Should he be obligated to have lunch with you every day and sacrifice his own time?

Branch Out

You say that he is the only person in your department. The same would apply to him, but he has found other people to have lunch with. Why is he the only person you can have lunch with? If you are working with other people from other departments, why not send them an e-mail or give them a call to ask them if they want to have lunch sometime?

If you don't have anyone you feel comfortable inviting to lunch, perhaps that is an indication that you should work on creating a better network of acquaintances at work. If you are depending on a single person to make you feel included socially, all you're doing is shifting the burden of create a social circle from you two the person you depend on. And there's no reason you should need to do that.

Seeming 'Needy'

You recognize that you don't want to seem needy, yet your request is how to get the other person to accommodate your needs without offering anything in return.

When you were having lunch with your coworker, were you offering something of value in return? Were you providing interesting conversation, or just using him as a social crutch? Do you know what the person in HQ offers that you don't? Healthy relationships are not one-sided, and both sides offer something the other wants. Unless you can find something that you can offer the relationship, you will definitely seem needy.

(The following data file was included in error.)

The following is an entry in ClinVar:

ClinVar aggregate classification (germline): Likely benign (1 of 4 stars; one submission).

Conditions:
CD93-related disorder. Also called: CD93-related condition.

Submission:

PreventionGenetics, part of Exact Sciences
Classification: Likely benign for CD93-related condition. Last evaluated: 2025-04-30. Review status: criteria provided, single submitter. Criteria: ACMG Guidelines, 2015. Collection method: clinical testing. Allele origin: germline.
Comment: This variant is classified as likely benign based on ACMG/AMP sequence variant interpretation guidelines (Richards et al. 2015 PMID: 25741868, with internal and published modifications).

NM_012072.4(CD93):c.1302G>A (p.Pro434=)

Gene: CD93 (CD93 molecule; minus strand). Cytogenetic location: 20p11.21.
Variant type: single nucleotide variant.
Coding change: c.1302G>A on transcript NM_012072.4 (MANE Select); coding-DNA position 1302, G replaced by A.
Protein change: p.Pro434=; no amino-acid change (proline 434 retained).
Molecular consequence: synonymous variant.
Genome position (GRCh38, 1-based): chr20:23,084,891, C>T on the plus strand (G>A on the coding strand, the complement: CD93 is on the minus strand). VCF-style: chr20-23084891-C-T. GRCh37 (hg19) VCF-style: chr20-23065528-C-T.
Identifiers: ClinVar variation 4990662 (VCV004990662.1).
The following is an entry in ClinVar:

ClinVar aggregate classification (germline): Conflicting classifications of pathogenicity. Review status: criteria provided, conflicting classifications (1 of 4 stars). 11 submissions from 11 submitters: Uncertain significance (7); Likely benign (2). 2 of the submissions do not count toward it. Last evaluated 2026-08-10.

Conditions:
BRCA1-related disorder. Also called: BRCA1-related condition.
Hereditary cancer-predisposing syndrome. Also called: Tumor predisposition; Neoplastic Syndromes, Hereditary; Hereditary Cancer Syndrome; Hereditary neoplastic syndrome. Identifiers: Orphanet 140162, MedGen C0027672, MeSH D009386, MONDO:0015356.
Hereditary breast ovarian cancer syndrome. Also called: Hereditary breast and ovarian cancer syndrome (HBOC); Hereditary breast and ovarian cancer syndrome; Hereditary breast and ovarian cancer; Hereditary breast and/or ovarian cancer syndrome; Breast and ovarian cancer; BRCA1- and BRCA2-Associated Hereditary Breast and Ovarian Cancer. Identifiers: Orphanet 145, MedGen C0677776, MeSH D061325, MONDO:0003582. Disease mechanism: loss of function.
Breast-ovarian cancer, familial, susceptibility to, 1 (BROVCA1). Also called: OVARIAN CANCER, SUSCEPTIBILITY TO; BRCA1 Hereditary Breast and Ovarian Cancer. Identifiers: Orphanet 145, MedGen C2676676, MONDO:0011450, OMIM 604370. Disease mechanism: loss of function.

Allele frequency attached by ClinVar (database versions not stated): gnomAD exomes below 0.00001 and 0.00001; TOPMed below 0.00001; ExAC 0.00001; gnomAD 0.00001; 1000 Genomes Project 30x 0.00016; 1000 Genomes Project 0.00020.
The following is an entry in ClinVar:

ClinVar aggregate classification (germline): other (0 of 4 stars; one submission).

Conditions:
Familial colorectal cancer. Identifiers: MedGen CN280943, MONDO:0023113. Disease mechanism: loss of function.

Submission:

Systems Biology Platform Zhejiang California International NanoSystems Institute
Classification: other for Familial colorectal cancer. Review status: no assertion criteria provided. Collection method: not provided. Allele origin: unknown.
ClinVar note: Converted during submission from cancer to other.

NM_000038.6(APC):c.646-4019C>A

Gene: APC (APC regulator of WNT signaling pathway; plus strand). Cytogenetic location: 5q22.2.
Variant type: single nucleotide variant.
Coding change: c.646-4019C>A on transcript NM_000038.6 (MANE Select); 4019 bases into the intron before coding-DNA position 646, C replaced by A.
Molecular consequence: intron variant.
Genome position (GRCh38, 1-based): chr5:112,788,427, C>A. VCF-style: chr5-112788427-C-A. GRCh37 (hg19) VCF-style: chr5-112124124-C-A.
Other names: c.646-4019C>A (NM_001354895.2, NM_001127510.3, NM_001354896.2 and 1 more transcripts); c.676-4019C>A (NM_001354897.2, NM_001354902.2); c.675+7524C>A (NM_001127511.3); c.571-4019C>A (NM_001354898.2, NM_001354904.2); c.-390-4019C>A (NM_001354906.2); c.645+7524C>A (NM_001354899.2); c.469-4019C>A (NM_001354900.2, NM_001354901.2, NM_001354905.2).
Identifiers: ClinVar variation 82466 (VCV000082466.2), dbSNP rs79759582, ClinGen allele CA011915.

To change that you need to:

  1. Stop depending on a single person for your social interaction
  2. Find more people who you can talk with to improve your happiness at work
  3. Work on finding ways to add value to the work relationships you have so they aren't one-sided
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My guess is this-- he has a girlfriend/wife and was mentioning how well things were going with you. She got jealous and demanded he distance himself from you, so he had to. (I"m assuming you're a woman).

My other guess is that he had a routine going before you joined and it was his job to train you for the first month. Now he wants to go back to his old routine, eating lunch like he used to, etc.

Don't think about it. Just focus on your work and find other co-workers to chat with. I never got too friendly with co-workers myself, I prefer to have my friends outside of the workplace. Good luck!

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    Upvoted for "I never got too friendly with co-workers myself, I prefer to have my friends outside of the workplace." – user27584 Dec 28 '14 at 3:39